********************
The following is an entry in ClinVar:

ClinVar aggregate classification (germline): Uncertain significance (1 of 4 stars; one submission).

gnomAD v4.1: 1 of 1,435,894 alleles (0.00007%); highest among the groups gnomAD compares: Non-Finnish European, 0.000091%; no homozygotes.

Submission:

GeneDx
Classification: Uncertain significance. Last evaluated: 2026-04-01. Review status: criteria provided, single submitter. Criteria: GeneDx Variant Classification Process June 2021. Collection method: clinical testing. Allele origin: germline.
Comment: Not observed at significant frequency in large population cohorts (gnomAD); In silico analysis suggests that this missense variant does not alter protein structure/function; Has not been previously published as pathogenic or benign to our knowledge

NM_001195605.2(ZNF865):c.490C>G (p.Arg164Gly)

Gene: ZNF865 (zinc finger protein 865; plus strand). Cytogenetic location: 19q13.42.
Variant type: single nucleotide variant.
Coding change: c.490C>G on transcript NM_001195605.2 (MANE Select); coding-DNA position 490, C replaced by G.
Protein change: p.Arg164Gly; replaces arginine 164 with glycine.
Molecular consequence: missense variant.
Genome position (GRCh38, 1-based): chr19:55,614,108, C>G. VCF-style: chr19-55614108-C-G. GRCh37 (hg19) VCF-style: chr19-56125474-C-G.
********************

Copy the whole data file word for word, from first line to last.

The following is an entry in ClinVar:

ClinVar aggregate classification (germline): Uncertain significance (1 of 4 stars; one submission).

gnomAD v4.1: 1 of 1,435,894 alleles (0.00007%); highest among the groups gnomAD compares: Non-Finnish European, 0.000091%; no homozygotes.

Submission:

GeneDx
Classification: Uncertain significance. Last evaluated: 2026-04-01. Review status: criteria provided, single submitter. Criteria: GeneDx Variant Classification Process June 2021. Collection method: clinical testing. Allele origin: germline.
Comment: Not observed at significant frequency in large population cohorts (gnomAD); In silico analysis suggests that this missense variant does not alter protein structure/function; Has not been previously published as pathogenic or benign to our knowledge

NM_001195605.2(ZNF865):c.490C>G (p.Arg164Gly)

Gene: ZNF865 (zinc finger protein 865; plus strand). Cytogenetic location: 19q13.42.
Variant type: single nucleotide variant.
Coding change: c.490C>G on transcript NM_001195605.2 (MANE Select); coding-DNA position 490, C replaced by G.
Protein change: p.Arg164Gly; replaces arginine 164 with glycine.
Molecular consequence: missense variant.
Genome position (GRCh38, 1-based): chr19:55,614,108, C>G. VCF-style: chr19-55614108-C-G. GRCh37 (hg19) VCF-style: chr19-56125474-C-G.